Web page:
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“Forced into the Shade”: Churchill and America’s Naval Challenge in the 1920s

Sat, September 2, 12:00 to 1:30pm, Westin St. Francis, Yorkshire


At the end of the First World War, the United States emerged as a major naval competitor of Great Britain. The American naval challenge troubled Britain’s leaders throughout the 1920s. At the end of that decade, the United States government seemed determined to surpass Britain in naval strength. Winston Churchill, then serving as the Chancellor of the Exchequer in a Conservative government, viewed this serious problem as upsetting Britain’s international standing and security at sea. Faced by growing American economic and naval might, Churchill lamented Britain’s decline as a world power. He confided to his wife Clementine: “Poor old England—she is being slowly but surely forced into the shade.”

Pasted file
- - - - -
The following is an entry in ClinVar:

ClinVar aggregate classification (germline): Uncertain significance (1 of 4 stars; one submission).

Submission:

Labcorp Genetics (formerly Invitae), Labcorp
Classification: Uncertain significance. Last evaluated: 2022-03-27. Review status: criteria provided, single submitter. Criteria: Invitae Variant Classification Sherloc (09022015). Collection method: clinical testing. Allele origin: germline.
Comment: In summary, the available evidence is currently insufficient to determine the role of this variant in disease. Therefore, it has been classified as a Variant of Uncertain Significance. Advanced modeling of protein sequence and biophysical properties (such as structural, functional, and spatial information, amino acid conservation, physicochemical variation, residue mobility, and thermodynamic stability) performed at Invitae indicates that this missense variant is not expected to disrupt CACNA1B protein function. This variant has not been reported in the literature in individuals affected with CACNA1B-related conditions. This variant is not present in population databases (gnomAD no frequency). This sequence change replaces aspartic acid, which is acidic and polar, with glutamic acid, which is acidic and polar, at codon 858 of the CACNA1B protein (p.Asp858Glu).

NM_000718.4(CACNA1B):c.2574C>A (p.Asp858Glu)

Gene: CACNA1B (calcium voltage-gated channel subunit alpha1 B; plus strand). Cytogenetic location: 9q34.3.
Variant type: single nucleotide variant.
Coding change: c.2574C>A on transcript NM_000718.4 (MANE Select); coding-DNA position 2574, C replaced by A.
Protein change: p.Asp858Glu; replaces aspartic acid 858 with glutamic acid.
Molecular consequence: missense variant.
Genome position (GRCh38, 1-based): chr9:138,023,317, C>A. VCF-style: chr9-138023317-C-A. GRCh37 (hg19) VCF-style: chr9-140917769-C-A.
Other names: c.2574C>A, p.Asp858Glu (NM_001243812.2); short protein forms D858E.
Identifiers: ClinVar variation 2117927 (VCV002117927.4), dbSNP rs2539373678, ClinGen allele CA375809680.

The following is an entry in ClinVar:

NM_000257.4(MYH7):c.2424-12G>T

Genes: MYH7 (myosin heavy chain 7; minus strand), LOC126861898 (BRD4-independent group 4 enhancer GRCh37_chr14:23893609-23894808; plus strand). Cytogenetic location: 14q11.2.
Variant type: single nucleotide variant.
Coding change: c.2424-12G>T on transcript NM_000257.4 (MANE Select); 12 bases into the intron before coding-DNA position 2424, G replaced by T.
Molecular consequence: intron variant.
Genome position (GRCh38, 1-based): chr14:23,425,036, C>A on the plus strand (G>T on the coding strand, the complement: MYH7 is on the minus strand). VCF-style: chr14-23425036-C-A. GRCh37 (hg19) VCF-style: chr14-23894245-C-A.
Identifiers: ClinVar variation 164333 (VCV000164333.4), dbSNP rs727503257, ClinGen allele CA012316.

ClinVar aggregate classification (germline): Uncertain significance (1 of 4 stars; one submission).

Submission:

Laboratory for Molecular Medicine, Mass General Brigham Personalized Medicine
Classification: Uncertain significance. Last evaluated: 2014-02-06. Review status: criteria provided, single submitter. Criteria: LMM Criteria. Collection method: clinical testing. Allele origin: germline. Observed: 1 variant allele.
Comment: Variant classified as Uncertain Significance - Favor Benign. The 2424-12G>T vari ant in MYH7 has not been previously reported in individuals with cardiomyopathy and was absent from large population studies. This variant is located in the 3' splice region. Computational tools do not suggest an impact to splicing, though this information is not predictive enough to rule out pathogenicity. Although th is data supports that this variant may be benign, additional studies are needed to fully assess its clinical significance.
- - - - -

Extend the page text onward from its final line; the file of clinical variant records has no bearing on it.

My purpose is to examine Churchill’s views about the rise of American naval power and how he thought Britain should respond to this challenge. Examining Churchill’s views in this period provides an opportunity to explore the topic of how great power democracies attempt to manage their security relationships with each other. Did Churchill subscribe to the notion of a democratic peace—that is, that wars between democracies were not a practical proposition? In particular, was war between Britain and the United States “unthinkable”? What was Churchill’s assessment of American aims? How did he view American aims as conflicting with those of Britain? How did he think that these differences in aims might be resolved? Churchill saw in the United States a formidable rival for world power. While wanting to avoid a contest in naval strength with the United States, Churchill was determined to resist American demands that Britain cede naval leadership.